History of documentary photography

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27th Feb 2017 Photography Reference this

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For this assignment we were required to work in groups to give a formal presentation on early documentary. Specifically the biography and works of the following three 19th century photographers; Francis Frith, Rodger Fenton and Mathew Brady discussing three images of each photographer. These photographers were a few of the first to record history in the making. To explore and share the places they captured and the people living there. This new form of communication played a vital role in the way society viewed painting and drawing. Not only as a method for channelling material but also as a medium of visual or artistic articulation.

The Rockland Community College (2007 ¶3) when discussing the history of documentary photography give the following definitions;

The Oxford Encyclopedia of photography defines documentary; “In the broadest sense, all photography not intended purely as a means of artistic expression might be considered ‘documentary’, the photograph, a visual document, of an event, place, object, or person, providing evidence of a moment in time. Yet the term ‘documentary photography’ has a more specific meaning. The Life Library’s Documentary Photography (1972) defined it as ‘a depiction of the real world by a photographer whose intent is to communicate something of importance—to make a comment—that will be understood by the viewer’.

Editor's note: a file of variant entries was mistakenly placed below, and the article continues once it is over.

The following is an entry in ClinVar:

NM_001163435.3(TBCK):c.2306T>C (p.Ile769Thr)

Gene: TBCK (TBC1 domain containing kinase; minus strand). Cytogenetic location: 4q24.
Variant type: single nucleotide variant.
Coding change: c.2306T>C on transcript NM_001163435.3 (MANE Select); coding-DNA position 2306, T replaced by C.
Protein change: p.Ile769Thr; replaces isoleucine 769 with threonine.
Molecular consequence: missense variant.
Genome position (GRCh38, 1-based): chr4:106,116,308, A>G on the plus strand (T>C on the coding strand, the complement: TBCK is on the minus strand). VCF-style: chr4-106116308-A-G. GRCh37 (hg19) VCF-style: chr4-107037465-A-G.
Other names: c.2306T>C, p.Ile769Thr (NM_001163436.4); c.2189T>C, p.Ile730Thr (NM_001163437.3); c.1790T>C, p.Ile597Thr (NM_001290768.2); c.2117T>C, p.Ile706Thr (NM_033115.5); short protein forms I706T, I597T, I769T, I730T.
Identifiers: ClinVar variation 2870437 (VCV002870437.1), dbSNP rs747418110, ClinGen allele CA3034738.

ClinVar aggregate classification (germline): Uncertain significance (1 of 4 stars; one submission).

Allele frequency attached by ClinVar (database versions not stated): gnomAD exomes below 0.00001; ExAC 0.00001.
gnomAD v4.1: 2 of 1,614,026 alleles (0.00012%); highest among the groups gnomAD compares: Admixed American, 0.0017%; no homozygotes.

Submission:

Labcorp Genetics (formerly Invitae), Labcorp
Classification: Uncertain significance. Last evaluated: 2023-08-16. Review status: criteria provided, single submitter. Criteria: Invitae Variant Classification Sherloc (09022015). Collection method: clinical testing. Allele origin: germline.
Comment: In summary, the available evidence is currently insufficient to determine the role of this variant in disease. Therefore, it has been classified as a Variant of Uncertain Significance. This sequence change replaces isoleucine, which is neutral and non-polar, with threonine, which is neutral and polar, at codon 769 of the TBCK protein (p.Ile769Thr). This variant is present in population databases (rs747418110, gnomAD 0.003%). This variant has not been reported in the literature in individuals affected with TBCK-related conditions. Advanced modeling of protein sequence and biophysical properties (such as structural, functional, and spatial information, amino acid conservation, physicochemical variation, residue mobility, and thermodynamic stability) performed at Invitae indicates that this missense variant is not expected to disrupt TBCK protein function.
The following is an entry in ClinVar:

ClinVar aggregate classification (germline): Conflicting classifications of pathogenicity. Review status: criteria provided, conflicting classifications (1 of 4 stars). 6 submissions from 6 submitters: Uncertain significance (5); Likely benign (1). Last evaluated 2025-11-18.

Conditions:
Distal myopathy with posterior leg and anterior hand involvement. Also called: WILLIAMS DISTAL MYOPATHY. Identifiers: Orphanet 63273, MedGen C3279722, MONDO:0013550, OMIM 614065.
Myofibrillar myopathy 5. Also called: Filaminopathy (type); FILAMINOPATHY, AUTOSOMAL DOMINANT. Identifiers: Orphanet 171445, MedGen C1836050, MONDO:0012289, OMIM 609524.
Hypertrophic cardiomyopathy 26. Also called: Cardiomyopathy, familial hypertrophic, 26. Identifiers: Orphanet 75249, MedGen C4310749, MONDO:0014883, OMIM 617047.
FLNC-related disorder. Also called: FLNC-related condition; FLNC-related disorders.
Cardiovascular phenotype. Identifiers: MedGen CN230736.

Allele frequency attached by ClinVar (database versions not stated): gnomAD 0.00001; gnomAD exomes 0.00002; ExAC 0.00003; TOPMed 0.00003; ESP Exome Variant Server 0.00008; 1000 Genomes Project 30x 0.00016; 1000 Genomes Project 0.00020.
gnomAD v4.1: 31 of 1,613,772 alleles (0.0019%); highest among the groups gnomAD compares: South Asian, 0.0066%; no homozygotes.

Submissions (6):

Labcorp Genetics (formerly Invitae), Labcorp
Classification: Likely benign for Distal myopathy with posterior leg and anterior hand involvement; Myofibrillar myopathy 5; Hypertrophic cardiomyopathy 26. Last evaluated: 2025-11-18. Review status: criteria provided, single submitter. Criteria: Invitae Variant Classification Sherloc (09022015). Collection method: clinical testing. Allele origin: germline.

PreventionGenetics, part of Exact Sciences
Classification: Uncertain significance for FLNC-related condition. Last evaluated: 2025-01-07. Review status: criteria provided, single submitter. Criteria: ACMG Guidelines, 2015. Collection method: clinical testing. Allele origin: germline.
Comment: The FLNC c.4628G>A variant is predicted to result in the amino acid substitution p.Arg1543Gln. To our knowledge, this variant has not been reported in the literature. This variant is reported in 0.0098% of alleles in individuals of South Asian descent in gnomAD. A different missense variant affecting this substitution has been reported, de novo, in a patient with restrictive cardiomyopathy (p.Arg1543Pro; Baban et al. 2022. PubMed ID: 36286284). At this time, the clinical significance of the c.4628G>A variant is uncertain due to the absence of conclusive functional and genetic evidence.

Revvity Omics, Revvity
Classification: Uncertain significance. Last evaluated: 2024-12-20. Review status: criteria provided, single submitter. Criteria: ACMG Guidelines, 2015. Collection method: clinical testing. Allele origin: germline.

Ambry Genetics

Francis Frith, an English photographer, was born in 1822. By 1853 Frith become a founding member of the Liverpool Photographic Society. A good businessman, Frith sold his companies in 1855 and committed himself exclusively to photography. He made three voyages to the Middle East, the first a trip to Egypt in 1856 with a sizable 16″ x 20″ camera. When he finally made the journey home Frith was regarded as celebrity as his works had reached London long before he had.

In 1860 Frith embarked on a monumental mission. He wanted to document every city, town and village in Britain. His intention was to portray a 3D scene onto a 2D box as accurately as possible. While most travel photographers were partial to the more convenient paper-based calotype, Frith preferred to use the collodian process. This posed many problems during his expeditions to Palestine and Egypt where the climate is dominated by heat, dust and insects.

His images have a literal, straightforward representation of the most characteristics of a place. This was accomplished by having a foreground middle ground and background. When possible he added people into his images to give an idea of scale and to add information such as hobbies and fashion. (see Addendum A, fig. 1-3)

English born Fenton, came to photography from the legal profession. His first works were a series of calotypes taken during a visit to Russia. He became the principal founder of the Photographic Society of London. His most widespread acclaim came in 1855 with the Crimean War and becoming the official photographer for the British Museum after photographing Queen Victoria.

Balaklava looking seawards, (see Addendum B, fig. 1) gives us a general view of the landscape and buildings. In the foreground sits the Commandant’s house, behind to the right, is the arms quay and the harbour, in the distance there is line of ships retreating. In the left corner we see the remains of the old Genoese castle which sits on the hills.